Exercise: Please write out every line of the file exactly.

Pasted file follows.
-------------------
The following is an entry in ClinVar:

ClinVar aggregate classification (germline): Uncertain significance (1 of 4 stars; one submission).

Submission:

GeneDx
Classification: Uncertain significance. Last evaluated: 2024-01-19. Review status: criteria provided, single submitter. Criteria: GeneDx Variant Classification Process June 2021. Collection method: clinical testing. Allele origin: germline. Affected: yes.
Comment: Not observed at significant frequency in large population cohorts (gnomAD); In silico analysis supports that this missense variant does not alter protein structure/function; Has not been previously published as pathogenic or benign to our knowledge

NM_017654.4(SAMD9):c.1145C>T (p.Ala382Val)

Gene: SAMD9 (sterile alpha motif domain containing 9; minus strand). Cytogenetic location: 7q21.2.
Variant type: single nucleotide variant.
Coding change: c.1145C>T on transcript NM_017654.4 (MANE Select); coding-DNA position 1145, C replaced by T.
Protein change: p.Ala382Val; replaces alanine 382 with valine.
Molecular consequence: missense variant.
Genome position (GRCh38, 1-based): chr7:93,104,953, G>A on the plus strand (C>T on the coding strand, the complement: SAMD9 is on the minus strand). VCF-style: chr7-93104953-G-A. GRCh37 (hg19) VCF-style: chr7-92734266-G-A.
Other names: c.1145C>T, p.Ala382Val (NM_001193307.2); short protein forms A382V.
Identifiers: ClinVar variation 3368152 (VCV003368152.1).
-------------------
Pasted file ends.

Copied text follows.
The following is an entry in ClinVar:

ClinVar aggregate classification (germline): Uncertain significance (1 of 4 stars; one submission).

Submission:

GeneDx
Classification: Uncertain significance. Last evaluated: 2024-01-19. Review status: criteria provided, single submitter. Criteria: GeneDx Variant Classification Process June 2021. Collection method: clinical testing. Allele origin: germline. Affected: yes.
Comment: Not observed at significant frequency in large population cohorts (gnomAD); In silico analysis supports that this missense variant does not alter protein structure/function; Has not been previously published as pathogenic or benign to our knowledge

NM_017654.4(SAMD9):c.1145C>T (p.Ala382Val)

Gene: SAMD9 (sterile alpha motif domain containing 9; minus strand). Cytogenetic location: 7q21.2.
Variant type: single nucleotide variant.
Coding change: c.1145C>T on transcript NM_017654.4 (MANE Select); coding-DNA position 1145, C replaced by T.
Protein change: p.Ala382Val; replaces alanine 382 with valine.
Molecular consequence: missense variant.
Genome position (GRCh38, 1-based): chr7:93,104,953, G>A on the plus strand (C>T on the coding strand, the complement: SAMD9 is on the minus strand). VCF-style: chr7-93104953-G-A. GRCh37 (hg19) VCF-style: chr7-92734266-G-A.
Other names: c.1145C>T, p.Ala382Val (NM_001193307.2); short protein forms A382V.
Identifiers: ClinVar variation 3368152 (VCV003368152.1).